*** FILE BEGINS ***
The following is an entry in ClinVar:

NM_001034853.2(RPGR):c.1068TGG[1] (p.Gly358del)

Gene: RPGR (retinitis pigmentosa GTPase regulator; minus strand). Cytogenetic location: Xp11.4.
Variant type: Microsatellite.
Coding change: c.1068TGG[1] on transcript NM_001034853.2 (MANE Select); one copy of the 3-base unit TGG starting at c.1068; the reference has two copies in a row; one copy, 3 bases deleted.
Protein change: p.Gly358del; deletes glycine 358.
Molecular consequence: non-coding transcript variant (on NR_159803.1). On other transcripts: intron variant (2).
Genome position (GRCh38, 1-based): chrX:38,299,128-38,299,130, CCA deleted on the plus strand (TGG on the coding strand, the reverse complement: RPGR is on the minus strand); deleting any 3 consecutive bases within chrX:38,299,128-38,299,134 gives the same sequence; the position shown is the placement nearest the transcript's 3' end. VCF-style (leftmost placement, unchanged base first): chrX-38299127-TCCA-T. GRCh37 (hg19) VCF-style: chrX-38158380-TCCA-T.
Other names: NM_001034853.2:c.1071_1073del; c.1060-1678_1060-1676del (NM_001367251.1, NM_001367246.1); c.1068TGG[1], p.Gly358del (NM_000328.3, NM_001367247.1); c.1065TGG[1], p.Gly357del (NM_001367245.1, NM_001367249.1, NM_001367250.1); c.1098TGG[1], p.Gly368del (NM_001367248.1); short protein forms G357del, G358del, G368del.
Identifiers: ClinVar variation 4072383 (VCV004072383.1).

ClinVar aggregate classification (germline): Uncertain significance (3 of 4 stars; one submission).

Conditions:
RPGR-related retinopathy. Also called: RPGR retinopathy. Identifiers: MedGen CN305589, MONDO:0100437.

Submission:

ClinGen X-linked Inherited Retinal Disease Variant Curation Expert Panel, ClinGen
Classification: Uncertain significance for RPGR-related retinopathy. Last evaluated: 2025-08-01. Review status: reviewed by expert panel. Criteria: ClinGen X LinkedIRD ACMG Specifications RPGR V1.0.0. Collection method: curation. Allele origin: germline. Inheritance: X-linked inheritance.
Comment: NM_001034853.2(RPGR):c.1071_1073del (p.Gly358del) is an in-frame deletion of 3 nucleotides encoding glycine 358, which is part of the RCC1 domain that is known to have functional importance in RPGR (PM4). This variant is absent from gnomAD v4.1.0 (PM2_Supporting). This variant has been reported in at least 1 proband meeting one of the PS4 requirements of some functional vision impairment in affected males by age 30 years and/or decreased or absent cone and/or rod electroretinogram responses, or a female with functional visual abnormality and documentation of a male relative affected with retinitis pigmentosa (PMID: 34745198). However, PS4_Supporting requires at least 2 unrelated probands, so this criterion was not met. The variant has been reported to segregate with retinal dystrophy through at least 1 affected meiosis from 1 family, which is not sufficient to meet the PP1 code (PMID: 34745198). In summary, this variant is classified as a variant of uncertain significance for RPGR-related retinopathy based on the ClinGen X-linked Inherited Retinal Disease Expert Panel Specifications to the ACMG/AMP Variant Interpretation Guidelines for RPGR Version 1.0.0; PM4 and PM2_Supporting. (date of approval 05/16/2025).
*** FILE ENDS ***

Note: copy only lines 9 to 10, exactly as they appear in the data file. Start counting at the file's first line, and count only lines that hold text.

Other names: NM_001034853.2:c.1071_1073del; c.1060-1678_1060-1676del (NM_001367251.1, NM_001367246.1); c.1068TGG[1], p.Gly358del (NM_000328.3, NM_001367247.1); c.1065TGG[1], p.Gly357del (NM_001367245.1, NM_001367249.1, NM_001367250.1); c.1098TGG[1], p.Gly368del (NM_001367248.1); short protein forms G357del, G358del, G368del.
Identifiers: ClinVar variation 4072383 (VCV004072383.1).